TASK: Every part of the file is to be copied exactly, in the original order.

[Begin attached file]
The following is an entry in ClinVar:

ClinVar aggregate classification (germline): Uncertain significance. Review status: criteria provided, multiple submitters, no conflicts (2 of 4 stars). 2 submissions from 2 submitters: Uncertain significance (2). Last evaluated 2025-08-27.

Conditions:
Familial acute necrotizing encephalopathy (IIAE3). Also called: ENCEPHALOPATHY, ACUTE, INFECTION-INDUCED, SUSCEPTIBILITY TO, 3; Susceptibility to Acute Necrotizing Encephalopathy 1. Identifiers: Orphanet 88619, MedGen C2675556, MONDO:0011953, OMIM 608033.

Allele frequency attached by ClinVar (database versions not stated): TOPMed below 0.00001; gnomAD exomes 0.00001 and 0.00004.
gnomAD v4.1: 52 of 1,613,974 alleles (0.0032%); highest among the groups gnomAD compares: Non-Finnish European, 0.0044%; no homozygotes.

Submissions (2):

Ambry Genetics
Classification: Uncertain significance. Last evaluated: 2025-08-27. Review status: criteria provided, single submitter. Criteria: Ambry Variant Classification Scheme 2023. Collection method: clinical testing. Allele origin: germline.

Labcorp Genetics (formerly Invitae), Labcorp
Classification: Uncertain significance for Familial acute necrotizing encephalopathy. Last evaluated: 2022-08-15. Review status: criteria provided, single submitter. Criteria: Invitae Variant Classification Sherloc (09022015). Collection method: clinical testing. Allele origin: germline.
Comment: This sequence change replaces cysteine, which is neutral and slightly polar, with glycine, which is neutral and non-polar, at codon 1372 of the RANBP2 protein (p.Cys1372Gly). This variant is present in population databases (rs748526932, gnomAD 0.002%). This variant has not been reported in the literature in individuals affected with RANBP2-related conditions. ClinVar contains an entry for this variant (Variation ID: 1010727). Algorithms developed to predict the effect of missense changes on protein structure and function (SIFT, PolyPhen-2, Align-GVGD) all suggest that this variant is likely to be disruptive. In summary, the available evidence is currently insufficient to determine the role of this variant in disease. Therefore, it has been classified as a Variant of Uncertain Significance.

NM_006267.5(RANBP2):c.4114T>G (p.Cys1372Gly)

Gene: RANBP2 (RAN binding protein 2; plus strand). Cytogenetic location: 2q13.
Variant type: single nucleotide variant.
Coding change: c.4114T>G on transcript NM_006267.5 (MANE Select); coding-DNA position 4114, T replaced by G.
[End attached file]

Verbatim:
The following is an entry in ClinVar:

ClinVar aggregate classification (germline): Uncertain significance. Review status: criteria provided, multiple submitters, no conflicts (2 of 4 stars). 2 submissions from 2 submitters: Uncertain significance (2). Last evaluated 2025-08-27.

Conditions:
Familial acute necrotizing encephalopathy (IIAE3). Also called: ENCEPHALOPATHY, ACUTE, INFECTION-INDUCED, SUSCEPTIBILITY TO, 3; Susceptibility to Acute Necrotizing Encephalopathy 1. Identifiers: Orphanet 88619, MedGen C2675556, MONDO:0011953, OMIM 608033.

Allele frequency attached by ClinVar (database versions not stated): TOPMed below 0.00001; gnomAD exomes 0.00001 and 0.00004.
gnomAD v4.1: 52 of 1,613,974 alleles (0.0032%); highest among the groups gnomAD compares: Non-Finnish European, 0.0044%; no homozygotes.

Submissions (2):

Ambry Genetics
Classification: Uncertain significance. Last evaluated: 2025-08-27. Review status: criteria provided, single submitter. Criteria: Ambry Variant Classification Scheme 2023. Collection method: clinical testing. Allele origin: germline.

Labcorp Genetics (formerly Invitae), Labcorp
Classification: Uncertain significance for Familial acute necrotizing encephalopathy. Last evaluated: 2022-08-15. Review status: criteria provided, single submitter. Criteria: Invitae Variant Classification Sherloc (09022015). Collection method: clinical testing. Allele origin: germline.
Comment: This sequence change replaces cysteine, which is neutral and slightly polar, with glycine, which is neutral and non-polar, at codon 1372 of the RANBP2 protein (p.Cys1372Gly). This variant is present in population databases (rs748526932, gnomAD 0.002%). This variant has not been reported in the literature in individuals affected with RANBP2-related conditions. ClinVar contains an entry for this variant (Variation ID: 1010727). Algorithms developed to predict the effect of missense changes on protein structure and function (SIFT, PolyPhen-2, Align-GVGD) all suggest that this variant is likely to be disruptive. In summary, the available evidence is currently insufficient to determine the role of this variant in disease. Therefore, it has been classified as a Variant of Uncertain Significance.

NM_006267.5(RANBP2):c.4114T>G (p.Cys1372Gly)

Gene: RANBP2 (RAN binding protein 2; plus strand). Cytogenetic location: 2q13.
Variant type: single nucleotide variant.
Coding change: c.4114T>G on transcript NM_006267.5 (MANE Select); coding-DNA position 4114, T replaced by G.